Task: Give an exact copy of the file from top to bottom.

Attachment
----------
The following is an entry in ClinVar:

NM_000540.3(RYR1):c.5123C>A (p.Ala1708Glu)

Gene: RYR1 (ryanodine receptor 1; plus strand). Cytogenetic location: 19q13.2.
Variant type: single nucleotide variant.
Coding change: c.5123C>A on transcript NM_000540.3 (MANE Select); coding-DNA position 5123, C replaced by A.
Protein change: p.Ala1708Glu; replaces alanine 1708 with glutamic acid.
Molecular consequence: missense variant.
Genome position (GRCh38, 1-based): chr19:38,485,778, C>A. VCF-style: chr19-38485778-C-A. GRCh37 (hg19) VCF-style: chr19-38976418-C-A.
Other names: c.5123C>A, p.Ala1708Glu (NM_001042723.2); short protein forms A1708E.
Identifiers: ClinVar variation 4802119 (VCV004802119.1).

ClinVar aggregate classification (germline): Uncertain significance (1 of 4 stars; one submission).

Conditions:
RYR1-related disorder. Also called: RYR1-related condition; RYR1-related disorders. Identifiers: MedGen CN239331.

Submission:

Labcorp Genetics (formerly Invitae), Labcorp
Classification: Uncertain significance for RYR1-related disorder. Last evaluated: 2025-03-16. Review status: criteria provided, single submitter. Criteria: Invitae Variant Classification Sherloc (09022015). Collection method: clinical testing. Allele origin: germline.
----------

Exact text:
The following is an entry in ClinVar:

NM_000540.3(RYR1):c.5123C>A (p.Ala1708Glu)

Gene: RYR1 (ryanodine receptor 1; plus strand). Cytogenetic location: 19q13.2.
Variant type: single nucleotide variant.
Coding change: c.5123C>A on transcript NM_000540.3 (MANE Select); coding-DNA position 5123, C replaced by A.
Protein change: p.Ala1708Glu; replaces alanine 1708 with glutamic acid.
Molecular consequence: missense variant.
Genome position (GRCh38, 1-based): chr19:38,485,778, C>A. VCF-style: chr19-38485778-C-A. GRCh37 (hg19) VCF-style: chr19-38976418-C-A.
Other names: c.5123C>A, p.Ala1708Glu (NM_001042723.2); short protein forms A1708E.
Identifiers: ClinVar variation 4802119 (VCV004802119.1).

ClinVar aggregate classification (germline): Uncertain significance (1 of 4 stars; one submission).

Conditions:
RYR1-related disorder. Also called: RYR1-related condition; RYR1-related disorders. Identifiers: MedGen CN239331.

Submission:

Labcorp Genetics (formerly Invitae), Labcorp
Classification: Uncertain significance for RYR1-related disorder. Last evaluated: 2025-03-16. Review status: criteria provided, single submitter. Criteria: Invitae Variant Classification Sherloc (09022015). Collection method: clinical testing. Allele origin: germline.